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Onions are dear to the cuisine of the sub-continent, so a shocking rise of 658% over the past year in the price of local onions alarmed consumers and has become a hotly discussed topic for the entire nation [1]. The steep rise has been attributed to several causes, such as a lack of imports from India, consumer panic and rumour-mongering, and even an artificial shortage created for profits.

Although prices have been rising over the year due to spikes in demand caused by Eid-ul-Adha and lower Indian imports, the hike has been steepest over the past few months. Between July 2nd and October 31st, the price increased by over 400% [2].

FIGURE: Onion Prices in Bangladesh (Jul – Nov 2019) / Source: Tridge Intelligence

Ultimately, the shortage could have been prevented with some foresight from importers, who were overdependent on Indian imports, and authorities, who did not prepare accurate forecasts of demand and supply and thus did not hold sufficient stock. The crisis has highlighted several flaws in the local commodity market which must be addressed.

Indian Export Ban Hit Local Market Hard

Indian onion farmers suffered at the hands of droughts in 2018 and a delayed monsoon in 2019. This was followed by damagingly heavy rains which lead to lower yields than most years. This led to a shortage, and the Indian onion market suffered its own onion crisis with prices rising by 47% [4].

As people started protesting the hikes, the Indian government took several initiatives. First, the initial 10% export incentives were removed, and a Minimum Export Price (MEP) was set at $850 per tonne. When even this failed to work, India, the largest exporter of onions, banned exports completely and instead imported onions from Egypt [8].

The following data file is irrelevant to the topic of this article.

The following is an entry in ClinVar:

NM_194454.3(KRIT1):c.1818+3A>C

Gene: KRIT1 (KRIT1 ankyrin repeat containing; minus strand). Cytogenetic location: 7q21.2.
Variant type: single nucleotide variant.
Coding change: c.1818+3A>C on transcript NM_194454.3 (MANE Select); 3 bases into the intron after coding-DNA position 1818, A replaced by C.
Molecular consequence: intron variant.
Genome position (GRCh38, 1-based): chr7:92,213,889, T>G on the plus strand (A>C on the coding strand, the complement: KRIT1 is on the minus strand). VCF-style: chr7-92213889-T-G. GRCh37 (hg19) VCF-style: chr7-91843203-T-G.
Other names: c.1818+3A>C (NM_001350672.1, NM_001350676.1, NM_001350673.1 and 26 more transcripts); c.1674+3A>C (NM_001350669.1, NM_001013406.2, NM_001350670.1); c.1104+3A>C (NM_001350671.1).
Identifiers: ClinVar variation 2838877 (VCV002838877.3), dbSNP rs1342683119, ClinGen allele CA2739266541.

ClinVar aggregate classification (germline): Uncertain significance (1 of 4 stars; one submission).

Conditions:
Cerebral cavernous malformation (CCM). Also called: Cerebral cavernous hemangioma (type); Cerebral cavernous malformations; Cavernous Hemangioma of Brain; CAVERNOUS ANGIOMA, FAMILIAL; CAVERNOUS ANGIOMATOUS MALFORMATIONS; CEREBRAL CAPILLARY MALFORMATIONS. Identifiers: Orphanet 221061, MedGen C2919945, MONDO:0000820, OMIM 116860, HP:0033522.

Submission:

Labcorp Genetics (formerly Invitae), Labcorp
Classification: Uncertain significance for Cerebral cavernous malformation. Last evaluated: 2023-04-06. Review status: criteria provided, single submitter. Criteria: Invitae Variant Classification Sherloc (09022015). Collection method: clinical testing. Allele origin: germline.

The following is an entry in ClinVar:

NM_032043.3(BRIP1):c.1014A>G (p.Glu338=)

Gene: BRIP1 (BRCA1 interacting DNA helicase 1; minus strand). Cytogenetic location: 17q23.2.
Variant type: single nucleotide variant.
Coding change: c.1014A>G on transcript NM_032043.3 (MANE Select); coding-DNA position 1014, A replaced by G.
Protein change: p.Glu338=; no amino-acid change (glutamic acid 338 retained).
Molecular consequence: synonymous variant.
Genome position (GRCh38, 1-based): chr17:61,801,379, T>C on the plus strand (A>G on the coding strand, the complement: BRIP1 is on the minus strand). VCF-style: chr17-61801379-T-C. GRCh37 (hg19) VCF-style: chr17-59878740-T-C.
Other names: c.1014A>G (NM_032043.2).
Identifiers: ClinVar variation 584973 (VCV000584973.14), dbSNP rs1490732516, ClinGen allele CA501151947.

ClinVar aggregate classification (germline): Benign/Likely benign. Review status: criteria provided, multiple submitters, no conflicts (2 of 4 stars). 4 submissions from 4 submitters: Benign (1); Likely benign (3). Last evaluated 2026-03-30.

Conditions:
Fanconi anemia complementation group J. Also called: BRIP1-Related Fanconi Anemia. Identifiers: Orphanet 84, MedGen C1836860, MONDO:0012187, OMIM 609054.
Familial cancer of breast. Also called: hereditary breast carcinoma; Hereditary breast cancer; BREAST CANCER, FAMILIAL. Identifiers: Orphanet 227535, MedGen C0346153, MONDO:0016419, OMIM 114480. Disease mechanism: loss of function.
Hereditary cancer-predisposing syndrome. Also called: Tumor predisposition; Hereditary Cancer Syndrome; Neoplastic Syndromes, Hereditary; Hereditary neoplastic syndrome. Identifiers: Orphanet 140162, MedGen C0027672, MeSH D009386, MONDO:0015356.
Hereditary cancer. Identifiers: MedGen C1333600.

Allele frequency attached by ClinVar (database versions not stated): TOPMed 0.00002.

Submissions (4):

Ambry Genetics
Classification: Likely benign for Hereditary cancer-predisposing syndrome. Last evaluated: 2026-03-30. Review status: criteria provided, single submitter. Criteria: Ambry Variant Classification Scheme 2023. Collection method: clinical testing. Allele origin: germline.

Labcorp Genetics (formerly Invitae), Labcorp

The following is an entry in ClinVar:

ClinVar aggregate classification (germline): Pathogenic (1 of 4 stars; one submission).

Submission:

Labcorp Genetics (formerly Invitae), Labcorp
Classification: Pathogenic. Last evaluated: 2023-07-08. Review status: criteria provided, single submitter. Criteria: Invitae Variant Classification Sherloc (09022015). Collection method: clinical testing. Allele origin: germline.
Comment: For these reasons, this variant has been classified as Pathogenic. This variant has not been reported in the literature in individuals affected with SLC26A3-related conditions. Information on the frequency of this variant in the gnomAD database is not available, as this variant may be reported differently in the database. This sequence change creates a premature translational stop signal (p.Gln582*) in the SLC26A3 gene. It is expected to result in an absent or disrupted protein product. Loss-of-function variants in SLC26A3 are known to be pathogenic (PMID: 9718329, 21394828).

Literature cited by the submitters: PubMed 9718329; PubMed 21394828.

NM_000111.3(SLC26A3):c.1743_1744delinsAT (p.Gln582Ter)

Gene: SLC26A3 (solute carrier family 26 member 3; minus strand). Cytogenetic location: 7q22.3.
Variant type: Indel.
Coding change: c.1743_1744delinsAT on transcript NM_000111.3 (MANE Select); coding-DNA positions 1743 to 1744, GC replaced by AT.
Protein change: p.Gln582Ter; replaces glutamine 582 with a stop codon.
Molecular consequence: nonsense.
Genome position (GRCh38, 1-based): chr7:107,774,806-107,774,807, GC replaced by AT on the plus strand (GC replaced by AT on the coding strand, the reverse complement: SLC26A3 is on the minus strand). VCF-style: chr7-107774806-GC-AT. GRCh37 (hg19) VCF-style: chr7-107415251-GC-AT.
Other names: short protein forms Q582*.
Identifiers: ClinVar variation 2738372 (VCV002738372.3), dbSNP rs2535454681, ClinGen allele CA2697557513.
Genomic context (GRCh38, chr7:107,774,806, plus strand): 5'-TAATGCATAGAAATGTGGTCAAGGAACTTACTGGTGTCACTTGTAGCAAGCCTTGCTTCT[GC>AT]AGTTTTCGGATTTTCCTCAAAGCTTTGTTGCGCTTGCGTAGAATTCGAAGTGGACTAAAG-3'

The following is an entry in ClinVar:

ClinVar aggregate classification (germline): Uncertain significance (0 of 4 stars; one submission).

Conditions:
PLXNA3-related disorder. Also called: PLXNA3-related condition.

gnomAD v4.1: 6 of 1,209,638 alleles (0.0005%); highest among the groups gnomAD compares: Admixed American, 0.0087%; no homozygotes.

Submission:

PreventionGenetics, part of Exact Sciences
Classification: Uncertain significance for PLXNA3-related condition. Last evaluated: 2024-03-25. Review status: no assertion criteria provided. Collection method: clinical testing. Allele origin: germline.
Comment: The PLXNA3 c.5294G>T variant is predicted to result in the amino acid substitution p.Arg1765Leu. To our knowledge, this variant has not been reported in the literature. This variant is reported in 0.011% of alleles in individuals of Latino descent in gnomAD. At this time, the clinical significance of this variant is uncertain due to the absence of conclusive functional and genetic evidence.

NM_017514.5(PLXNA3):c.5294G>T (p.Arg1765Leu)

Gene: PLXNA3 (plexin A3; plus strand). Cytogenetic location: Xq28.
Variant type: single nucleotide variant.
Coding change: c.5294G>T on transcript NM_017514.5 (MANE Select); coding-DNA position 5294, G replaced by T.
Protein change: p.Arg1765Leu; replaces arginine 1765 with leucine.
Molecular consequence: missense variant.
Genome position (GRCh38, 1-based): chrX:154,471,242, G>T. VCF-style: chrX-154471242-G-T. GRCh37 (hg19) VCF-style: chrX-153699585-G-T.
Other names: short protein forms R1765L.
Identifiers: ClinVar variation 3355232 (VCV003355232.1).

As Bangladesh imported over 550,000 tonnes of onions from India in the 2018-19 fiscal year, the sudden ban has crippled supply [2]. Imports from Myanmar have risen as a result, which previously constituted less than 1% of imports [6].

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Local Production Plagued by Disincentives

Local demand is 2.4 million tonnes annually, and local supply is 1.7 million [2]. This makes Bangladesh the 9th largest onion producer in the world [6]. The local harvest this year has been limited due to dry weather and a shorter monsoon than expected.

Although onion demand is high in the country, farmers face certain challenges in its production which is why it is a relatively less popular crop. Not only does onion yield fluctuate with poor weather conditions, but there is a lack of structural support. Irrigation for the crop is difficult for small-scale farmers to develop, and there is limited access to processing and cold storage facilities. Fluctuations in price and yield are also discouraging, for which no policy support is provided by the government.

FIGURE: Onion Production / Source: Bangladesh Bureau of Statistics

September to December is the time when local production is most limited and given that India’s onion crisis is not a recent development, the authorities’ short-sightedness may be one of the problems to blame for the historic price hikes [8].

Rumours Fuel Consumer Panic

Rumours and panic regarding price increases led to spiralling demand, which traders took advantage of through hourly price increases [5]. Consumers have suffered significantly under the anxiety caused by the dramatic rises in the price of the staple commodity. The price rises have cost consumers approximately $37.5 million just between July and October [2].

The price of other essential spices and vegetables has also been rising, with a Tk 40 increase in the price of garlic over the last week of November [3].